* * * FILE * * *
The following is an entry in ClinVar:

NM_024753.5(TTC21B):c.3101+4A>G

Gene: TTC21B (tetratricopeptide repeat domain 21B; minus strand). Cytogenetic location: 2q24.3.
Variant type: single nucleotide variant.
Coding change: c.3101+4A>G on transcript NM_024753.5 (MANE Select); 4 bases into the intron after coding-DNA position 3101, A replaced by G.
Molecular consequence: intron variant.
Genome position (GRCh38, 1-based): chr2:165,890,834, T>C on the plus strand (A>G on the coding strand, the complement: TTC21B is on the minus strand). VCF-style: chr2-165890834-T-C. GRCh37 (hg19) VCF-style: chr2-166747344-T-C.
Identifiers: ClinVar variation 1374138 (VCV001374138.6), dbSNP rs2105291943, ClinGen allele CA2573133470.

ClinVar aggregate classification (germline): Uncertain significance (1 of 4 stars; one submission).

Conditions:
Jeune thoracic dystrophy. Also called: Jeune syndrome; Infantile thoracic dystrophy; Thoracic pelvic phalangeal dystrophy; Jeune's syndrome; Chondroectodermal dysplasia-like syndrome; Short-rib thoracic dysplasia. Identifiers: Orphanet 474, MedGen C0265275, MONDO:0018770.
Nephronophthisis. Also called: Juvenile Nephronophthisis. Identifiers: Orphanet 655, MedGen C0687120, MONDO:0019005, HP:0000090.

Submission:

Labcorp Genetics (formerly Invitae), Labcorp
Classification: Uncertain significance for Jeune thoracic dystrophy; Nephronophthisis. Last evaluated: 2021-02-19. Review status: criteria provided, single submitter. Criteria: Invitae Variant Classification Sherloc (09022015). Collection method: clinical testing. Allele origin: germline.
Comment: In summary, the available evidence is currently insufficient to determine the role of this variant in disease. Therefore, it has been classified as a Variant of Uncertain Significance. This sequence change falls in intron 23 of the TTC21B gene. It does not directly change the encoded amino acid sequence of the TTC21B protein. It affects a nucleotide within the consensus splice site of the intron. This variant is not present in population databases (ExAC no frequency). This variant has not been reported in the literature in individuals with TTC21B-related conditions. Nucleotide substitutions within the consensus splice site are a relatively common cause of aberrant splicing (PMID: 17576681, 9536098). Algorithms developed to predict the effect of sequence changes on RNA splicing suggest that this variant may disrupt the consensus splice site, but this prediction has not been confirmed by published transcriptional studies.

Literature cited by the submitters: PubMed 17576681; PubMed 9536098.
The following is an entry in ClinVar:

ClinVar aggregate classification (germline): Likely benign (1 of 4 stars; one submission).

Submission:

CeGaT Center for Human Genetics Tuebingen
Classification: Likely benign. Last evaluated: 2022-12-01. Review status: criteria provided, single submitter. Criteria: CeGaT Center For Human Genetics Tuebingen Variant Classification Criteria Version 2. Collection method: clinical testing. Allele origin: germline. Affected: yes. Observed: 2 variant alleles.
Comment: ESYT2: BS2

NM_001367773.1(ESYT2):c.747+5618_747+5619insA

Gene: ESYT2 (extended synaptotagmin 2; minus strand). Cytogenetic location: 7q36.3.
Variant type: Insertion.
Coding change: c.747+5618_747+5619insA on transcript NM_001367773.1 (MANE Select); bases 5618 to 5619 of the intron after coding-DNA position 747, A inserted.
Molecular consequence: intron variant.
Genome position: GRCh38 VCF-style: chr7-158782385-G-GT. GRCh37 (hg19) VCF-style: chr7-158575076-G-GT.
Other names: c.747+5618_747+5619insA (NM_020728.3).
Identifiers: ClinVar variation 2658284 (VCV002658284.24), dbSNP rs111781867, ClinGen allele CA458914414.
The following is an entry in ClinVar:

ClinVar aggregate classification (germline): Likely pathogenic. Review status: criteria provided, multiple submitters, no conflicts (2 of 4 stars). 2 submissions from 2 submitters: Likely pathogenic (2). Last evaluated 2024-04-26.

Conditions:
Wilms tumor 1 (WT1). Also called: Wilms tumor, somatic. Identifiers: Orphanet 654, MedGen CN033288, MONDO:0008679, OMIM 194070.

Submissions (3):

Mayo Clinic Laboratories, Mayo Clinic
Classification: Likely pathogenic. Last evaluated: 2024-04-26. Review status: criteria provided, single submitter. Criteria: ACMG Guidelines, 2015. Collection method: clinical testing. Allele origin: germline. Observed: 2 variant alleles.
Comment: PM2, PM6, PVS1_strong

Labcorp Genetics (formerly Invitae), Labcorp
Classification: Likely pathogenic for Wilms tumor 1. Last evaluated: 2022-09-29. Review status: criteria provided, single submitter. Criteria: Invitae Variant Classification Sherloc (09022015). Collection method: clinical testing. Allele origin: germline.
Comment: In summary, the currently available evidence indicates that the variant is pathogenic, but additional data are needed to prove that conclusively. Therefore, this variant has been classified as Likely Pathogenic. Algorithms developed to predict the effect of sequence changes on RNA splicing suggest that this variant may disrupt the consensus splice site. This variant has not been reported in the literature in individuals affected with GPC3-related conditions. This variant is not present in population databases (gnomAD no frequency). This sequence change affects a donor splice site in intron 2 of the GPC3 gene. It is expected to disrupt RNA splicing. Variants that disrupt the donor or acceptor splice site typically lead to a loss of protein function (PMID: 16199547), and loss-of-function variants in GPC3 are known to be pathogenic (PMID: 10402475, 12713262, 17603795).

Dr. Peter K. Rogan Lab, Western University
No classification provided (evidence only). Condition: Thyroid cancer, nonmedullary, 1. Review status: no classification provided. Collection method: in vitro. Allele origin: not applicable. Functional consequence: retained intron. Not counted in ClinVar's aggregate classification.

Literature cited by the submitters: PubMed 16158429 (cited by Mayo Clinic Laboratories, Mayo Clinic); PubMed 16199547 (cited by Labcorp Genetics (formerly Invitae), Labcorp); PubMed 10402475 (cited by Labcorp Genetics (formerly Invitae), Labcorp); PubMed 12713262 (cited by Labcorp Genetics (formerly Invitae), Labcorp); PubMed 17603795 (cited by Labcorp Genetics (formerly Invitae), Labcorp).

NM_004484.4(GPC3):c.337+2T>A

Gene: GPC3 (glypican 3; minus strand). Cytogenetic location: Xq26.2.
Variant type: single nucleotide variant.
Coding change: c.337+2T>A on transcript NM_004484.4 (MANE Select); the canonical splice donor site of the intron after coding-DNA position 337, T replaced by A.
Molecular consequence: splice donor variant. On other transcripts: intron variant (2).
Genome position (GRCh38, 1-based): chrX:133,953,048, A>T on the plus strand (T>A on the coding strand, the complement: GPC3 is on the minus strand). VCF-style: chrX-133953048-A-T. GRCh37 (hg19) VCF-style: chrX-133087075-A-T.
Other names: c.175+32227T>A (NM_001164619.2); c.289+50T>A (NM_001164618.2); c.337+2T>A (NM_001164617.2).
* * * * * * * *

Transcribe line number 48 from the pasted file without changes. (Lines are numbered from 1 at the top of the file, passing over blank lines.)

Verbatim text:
Variant type: single nucleotide variant.